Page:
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Evanston's Language Access Policy

03/09/2018 10:13 PM | Thais Passos Fonseca

Evanston's Language Access Policy

By Daina Jauntirans, MATI Treasurer

"Think globally, act locally," goes the old adage. And last November, the global translation community alerted me to an issue in my own backyard. In November 2017, I was sitting at my computer typing away as usual. Like many of us, I had Facebook open, since I follow several translation groups on that platform. Before long, I noticed several notifications and private messages from colleagues popping up. As it turns out, a fellow translator halfway across the world in Berlin had read an article entitled "Panel Learns Translation Isn't Cheap" in a small, local online publication. The article outlined a municipal government's difficulties in deciding how to provide translation and interpretation services to non-English speakers. The town? Evanston, Illinois: my hometown.

After reading the article, I understood the outcry from fellow translators and interpreters. A city staff member had apparently been quoted a price found by many professionals who read the story to be exorbitant for a three-page Spanish translation. The participants in the Human Services Committee meeting to discuss language access knew that the city's commitment to equity required them to extend language services to refugees and other non-native speakers, but seemed unsure of how to do so. Which documents should be translated? How should the cost be determined? Should interpreting be provided? By phone or in person? Should city staff be asked to interpret? In addition, citizen comments on the various articles about the meeting included a "greatest hits" of translation don'ts: high school students could translate, college students could interpret, Google Translate would save the city money...

Clearly, some education and advice from our industry was needed. Several professional translators from all over the country both commented on the articles and wrote letters to the city offering corrections ranging from the use of the terms "translation" and "interpretation" to the importance of using qualified language service providers. City staff was also alerted to the existence of professional organizations like MATI.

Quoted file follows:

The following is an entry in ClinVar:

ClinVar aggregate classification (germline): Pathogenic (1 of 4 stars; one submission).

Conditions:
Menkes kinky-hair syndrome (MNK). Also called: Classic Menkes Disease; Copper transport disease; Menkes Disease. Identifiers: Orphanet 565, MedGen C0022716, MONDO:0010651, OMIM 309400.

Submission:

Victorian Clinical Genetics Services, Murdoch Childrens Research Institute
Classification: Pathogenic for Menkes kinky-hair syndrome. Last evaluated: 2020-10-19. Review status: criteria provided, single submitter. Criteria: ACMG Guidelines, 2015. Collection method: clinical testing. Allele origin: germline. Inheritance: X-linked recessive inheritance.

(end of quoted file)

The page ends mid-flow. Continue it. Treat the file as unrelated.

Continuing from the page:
I was among those to contact Evanston's city government. In speaking to our town's Equity Coordinator, I learned that work on a language access policy was already underway by a committee composed of staff who deal with the public and have dealt with translation and interpretation issues in some way. The first step was to determine need, although it was pretty clear from the information available that the front runner in terms of languages was Spanish. Community partners such as educational institutions, hospitals, the library, and a community health center - institutions that already provide language services - were being contacted to determine how they provide those services and whether resources could be pooled.

Fortunately, it was my impression that my city is very interested in having professional translators and interpreters contribute their expertise to the process of determining Evanston's language policies. The industry can be a resource, not just in terms of language knowledge and translation and interpretation skills, but on issues such as QA, the role of technology, and others. I look forward to following this process in my town and will be happy to provide updates as progress is made.


A native speaker of English and Latvian, Daina Jauntirans (through her business, Mozaika Language Services, Inc.) specializes in German-to-English translation of corporate communications, financial reporting, marketing and related material. She has an MA in Translation from Monterey (now Middlebury) Institute of International Studies and currently holds several non-profit volunteer positions, including serving as treasurer on the MATI board. Contact:


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